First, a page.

It’s a Blast But It’s Not Fun
During takeoff and some taxi maneuvers, the high thrust levels of modern jet engines can produce exhaust wakes that present a significant hazard to other aircraft operating on or near the airport surface. The jet blast incidents presented in this CALLBACK highlight the need for both Pilots and Air Traffic Controllers to be aware of the circumstances where this hazard can occur and take measures to avoid jet blast or prevent it.
The three events below deal with aircraft versus aircraft scenarios that occurred in the runway environment. Jet blast (or prop wash) can also occur in the ramp area where it poses a risk to vehicles and ground personnel as well.
While most general aviation pilots think of wake turbulence and jet blast as being issues that primarily concern pilots of small planes, it should be noted that even “big on big” can have problems. A little Cessna 150 can receive the same surprise some of these pilots did when caught by the surprise of a Barron in the middle of a high power run up. Don’t count on the tower to prevent prop and jet blast from being a problem. As the PIC, this is your job.
Taxi Versus Landing
Fortunately, the Pilot at the controls of this C172 was experienced enough to handle an unexpected blast from a widebody jet powering through a turn.
■ During landing roll-out, a taxiing widebody turning left onto a taxiway, jet-blasted the C172 in which I was the CFI. Our aircraft became airborne momentarily and the tail of the aircraft was pushed strongly to the left. I did manage to keep control and prevented any damage to the runway or the aircraft. I believe that if an inexperienced pilot had control of the aircraft, the outcome could have been much worse. I can only imagine what the outcome could have been if we were still airborne. ATC did not advise of, nor seem to notice the hazard of this jet blast. The widebody transport was taxing slowly around the turn and it is possible he was using one engine to taxi with a lot of power in the turn. I think that the airport should not allow these aircraft to taxi with one engine. ATC should not allow anyone to land near widebody aircraft when this type of hazard is possible. Or they should not let this size of aircraft use those taxiways when the adjacent runway is in use and traffic has clearance to land or takeoff.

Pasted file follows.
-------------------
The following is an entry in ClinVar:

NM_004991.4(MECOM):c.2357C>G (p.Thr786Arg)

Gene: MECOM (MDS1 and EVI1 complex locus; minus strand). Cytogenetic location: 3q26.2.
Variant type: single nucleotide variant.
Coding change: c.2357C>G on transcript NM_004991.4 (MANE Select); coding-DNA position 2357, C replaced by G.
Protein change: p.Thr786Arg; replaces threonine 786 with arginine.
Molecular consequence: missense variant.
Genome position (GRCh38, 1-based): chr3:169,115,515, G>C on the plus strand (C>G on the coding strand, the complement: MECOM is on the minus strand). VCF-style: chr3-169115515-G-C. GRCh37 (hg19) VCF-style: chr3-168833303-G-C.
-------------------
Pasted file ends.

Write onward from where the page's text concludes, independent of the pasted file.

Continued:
Takeoff Versus Landing
As the Captain of an A320 noted, the jet blast of a corporate jet is sufficient to upset a larger aircraft if they are in close proximity.
■ During landing flare on Runway 23, the aircraft suddenly rolled right and shifted right of centerline. The winds were light and there had been no turbulence on the approach so this was totally unexpected. I briefly considered a rejected landing/go-around but was able to roll the airplane level and get back to centerline. After clearing the runway, I queried Ground Control about the situation and learned that a corporate jet had been cleared for takeoff on Runway 18L at Intersection A at the same time we were landing on Runway 23. Due to the very close proximity of Runway 18L intersection A to the touchdown zone of Runway 23, Tower should not be clearing aircraft for takeoff from this point while aircraft are landing on Runway 23…. Encountering jet blast while landing can place the aircraft in an unsafe position very quickly.
Taxi Versus Takeoff
There is no good time to encounter the jet blast of a heavy jet, but as this A319 Captain related, takeoff rotation is a particularly bad time to be “jolted.”
■ At takeoff rotation from Runway 28, we were jolted by the jet blast from a B767 that had crossed Runway 28 and was stopped facing south on Taxiway F, just clear of the runway. We believe the B767 might have been powering up to continue taxi, but his engine thrust was pointed directly at our rotation point for takeoff. As we rolled by with our nose wheel off the ground, we got a severe jolt from his jet blast. Fortunately we had flying speed and became airborne immediately; nevertheless this was a close call. This is potentially unsafe and Tower Controllers should hold takeoffs until jet blast can no longer be a factor.